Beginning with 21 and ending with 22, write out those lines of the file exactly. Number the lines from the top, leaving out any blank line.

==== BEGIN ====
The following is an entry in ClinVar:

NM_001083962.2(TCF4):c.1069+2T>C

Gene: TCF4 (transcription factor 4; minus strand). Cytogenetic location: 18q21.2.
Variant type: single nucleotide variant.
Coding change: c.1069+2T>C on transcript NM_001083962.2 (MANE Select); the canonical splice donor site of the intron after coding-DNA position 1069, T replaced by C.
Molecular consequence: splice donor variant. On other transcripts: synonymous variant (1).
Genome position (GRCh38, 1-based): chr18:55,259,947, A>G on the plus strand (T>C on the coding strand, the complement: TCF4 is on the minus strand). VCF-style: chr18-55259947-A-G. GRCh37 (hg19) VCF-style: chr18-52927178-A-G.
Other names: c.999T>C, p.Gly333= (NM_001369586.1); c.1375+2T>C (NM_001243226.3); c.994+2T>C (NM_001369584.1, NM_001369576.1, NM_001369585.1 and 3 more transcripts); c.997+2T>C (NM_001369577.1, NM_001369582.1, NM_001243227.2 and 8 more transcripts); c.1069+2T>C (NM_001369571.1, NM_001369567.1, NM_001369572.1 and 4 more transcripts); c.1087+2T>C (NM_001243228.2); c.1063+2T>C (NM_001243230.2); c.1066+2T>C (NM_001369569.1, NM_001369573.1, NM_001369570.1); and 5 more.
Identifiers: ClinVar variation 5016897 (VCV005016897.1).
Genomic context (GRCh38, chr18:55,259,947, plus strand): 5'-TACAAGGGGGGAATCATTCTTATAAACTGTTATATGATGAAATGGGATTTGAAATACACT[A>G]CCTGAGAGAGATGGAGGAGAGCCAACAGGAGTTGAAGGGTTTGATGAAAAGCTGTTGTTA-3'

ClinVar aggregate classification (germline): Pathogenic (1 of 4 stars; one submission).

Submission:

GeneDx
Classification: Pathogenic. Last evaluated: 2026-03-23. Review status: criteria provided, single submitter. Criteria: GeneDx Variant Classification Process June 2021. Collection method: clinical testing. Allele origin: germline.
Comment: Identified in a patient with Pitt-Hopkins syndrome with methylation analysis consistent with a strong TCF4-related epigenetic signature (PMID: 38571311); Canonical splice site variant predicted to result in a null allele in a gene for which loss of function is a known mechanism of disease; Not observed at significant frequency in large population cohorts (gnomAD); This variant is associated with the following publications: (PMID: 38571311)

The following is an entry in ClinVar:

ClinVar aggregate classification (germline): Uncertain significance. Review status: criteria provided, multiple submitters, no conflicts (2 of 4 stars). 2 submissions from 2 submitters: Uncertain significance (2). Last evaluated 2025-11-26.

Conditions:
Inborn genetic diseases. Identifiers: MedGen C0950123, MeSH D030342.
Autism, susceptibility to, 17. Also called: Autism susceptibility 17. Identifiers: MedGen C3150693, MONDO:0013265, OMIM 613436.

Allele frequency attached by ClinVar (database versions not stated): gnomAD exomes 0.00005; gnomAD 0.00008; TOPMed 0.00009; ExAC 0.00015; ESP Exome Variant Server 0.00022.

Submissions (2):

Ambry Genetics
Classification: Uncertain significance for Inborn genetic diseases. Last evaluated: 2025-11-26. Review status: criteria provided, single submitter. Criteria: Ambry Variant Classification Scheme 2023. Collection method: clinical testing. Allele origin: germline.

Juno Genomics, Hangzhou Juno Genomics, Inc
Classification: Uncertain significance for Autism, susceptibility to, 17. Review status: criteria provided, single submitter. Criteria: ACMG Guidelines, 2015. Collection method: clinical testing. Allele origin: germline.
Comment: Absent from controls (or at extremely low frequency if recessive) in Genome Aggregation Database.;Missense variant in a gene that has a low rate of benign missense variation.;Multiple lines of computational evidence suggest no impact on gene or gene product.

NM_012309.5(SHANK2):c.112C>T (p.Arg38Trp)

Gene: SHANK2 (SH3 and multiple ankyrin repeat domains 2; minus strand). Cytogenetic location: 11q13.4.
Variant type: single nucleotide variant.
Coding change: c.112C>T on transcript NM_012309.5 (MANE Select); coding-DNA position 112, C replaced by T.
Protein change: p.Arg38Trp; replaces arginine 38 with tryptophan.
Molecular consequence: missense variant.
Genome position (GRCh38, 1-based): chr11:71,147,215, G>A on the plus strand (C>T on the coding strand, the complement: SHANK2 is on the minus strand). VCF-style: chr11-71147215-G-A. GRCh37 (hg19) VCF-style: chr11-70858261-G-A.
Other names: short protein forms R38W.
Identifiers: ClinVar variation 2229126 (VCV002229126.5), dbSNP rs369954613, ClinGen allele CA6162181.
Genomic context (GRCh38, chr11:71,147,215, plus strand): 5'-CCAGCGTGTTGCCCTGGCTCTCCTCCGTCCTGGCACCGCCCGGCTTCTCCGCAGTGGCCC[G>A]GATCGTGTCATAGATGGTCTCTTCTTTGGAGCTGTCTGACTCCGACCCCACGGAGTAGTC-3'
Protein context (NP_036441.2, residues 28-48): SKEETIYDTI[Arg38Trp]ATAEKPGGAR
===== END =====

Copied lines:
Allele frequency attached by ClinVar (database versions not stated): gnomAD exomes 0.00005; gnomAD 0.00008; TOPMed 0.00009; ExAC 0.00015; ESP Exome Variant Server 0.00022.

Submissions (2):